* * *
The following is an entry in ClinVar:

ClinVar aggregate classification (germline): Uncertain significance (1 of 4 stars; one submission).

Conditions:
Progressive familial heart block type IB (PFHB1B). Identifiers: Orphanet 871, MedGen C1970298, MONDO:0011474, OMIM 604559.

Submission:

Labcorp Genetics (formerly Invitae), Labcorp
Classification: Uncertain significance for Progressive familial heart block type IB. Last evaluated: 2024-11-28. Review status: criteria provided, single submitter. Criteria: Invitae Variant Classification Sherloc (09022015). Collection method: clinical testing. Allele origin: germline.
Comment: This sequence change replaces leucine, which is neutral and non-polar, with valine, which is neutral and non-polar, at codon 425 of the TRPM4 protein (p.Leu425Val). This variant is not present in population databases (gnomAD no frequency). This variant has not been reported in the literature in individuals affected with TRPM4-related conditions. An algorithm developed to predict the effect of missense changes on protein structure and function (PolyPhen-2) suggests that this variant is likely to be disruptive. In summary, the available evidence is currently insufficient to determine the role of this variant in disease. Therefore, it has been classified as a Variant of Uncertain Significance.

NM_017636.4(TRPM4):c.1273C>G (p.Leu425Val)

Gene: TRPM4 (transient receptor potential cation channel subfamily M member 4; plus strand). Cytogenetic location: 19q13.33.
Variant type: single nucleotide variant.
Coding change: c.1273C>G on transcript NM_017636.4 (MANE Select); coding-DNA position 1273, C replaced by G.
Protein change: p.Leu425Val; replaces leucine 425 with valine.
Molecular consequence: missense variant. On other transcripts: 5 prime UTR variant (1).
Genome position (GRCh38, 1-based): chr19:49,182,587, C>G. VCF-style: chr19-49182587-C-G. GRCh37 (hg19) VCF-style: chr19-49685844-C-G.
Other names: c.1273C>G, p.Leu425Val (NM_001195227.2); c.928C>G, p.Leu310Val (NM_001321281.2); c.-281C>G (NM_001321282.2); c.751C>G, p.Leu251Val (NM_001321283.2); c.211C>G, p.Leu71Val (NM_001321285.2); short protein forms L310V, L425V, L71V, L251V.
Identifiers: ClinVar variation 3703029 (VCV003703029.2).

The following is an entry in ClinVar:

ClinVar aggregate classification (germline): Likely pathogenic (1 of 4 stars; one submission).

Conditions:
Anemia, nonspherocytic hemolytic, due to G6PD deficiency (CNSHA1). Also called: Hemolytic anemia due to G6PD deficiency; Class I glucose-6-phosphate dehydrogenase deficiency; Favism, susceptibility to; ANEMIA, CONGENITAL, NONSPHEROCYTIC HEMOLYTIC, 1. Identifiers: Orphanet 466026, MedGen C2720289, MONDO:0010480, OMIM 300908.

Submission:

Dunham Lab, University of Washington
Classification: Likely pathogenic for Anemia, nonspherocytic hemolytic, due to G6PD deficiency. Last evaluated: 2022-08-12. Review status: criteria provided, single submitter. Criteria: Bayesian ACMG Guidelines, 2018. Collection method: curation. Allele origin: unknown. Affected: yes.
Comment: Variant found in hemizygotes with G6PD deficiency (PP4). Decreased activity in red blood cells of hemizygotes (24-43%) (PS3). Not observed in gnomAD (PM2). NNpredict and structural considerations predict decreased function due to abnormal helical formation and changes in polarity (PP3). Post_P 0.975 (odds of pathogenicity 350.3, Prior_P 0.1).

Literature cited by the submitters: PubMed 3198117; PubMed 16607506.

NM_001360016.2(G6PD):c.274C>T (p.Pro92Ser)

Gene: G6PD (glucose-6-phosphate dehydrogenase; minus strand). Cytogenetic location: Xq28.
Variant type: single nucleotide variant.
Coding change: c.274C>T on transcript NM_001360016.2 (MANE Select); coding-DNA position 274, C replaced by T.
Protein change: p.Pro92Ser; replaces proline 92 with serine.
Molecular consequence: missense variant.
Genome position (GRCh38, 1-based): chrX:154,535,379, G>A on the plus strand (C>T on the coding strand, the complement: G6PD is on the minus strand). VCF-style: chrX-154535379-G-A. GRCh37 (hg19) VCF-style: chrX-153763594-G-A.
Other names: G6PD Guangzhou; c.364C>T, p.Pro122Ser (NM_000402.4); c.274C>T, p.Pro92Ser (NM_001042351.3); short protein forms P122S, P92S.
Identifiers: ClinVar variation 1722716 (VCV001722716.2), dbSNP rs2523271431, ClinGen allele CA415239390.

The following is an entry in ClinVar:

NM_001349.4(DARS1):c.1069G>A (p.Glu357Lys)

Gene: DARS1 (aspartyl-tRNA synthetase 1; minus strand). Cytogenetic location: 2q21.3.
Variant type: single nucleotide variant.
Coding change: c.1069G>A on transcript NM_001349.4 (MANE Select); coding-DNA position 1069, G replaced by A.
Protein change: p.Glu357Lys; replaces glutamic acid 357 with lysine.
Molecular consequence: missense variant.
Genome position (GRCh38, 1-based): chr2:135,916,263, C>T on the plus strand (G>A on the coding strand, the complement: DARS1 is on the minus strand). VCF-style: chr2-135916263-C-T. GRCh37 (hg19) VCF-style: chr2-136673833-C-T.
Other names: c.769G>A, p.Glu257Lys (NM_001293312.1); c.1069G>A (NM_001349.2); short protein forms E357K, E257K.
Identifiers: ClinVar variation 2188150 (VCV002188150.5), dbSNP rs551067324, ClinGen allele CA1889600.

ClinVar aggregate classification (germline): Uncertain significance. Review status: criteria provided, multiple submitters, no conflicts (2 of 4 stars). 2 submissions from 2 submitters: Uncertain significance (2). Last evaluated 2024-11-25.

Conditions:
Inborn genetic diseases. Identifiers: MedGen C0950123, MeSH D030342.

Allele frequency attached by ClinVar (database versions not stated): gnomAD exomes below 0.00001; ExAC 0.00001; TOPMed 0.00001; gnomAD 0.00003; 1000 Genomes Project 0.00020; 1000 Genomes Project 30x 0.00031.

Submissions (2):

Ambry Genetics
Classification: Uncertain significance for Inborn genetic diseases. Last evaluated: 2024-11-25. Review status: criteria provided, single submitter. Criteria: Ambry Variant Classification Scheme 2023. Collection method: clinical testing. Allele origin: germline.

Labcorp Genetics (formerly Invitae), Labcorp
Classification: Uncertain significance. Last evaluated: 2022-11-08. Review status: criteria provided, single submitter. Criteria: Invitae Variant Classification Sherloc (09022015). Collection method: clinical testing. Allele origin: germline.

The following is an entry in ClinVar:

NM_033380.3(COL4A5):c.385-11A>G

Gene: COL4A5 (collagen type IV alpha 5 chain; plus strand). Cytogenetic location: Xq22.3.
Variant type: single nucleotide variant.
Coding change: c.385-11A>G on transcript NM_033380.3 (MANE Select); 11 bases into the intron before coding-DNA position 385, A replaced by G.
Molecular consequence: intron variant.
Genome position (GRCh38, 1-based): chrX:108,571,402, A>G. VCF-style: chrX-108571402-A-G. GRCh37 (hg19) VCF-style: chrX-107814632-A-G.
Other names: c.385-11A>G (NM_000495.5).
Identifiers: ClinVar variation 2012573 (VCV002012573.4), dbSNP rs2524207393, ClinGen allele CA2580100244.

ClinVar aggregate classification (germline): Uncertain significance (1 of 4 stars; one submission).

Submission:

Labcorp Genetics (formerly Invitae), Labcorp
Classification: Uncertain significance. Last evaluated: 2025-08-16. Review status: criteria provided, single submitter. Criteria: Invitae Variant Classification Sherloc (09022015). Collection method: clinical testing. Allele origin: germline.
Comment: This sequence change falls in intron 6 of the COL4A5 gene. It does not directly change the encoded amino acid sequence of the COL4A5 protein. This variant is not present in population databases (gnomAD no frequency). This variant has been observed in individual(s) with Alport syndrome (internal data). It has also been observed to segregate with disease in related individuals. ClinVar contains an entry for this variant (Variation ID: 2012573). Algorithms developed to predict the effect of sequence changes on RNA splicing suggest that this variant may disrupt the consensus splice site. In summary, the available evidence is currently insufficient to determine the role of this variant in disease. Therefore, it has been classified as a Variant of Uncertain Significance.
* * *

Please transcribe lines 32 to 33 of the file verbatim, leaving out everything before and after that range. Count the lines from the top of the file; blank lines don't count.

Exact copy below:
Molecular consequence: missense variant.
Genome position (GRCh38, 1-based): chrX:154,535,379, G>A on the plus strand (C>T on the coding strand, the complement: G6PD is on the minus strand). VCF-style: chrX-154535379-G-A. GRCh37 (hg19) VCF-style: chrX-153763594-G-A.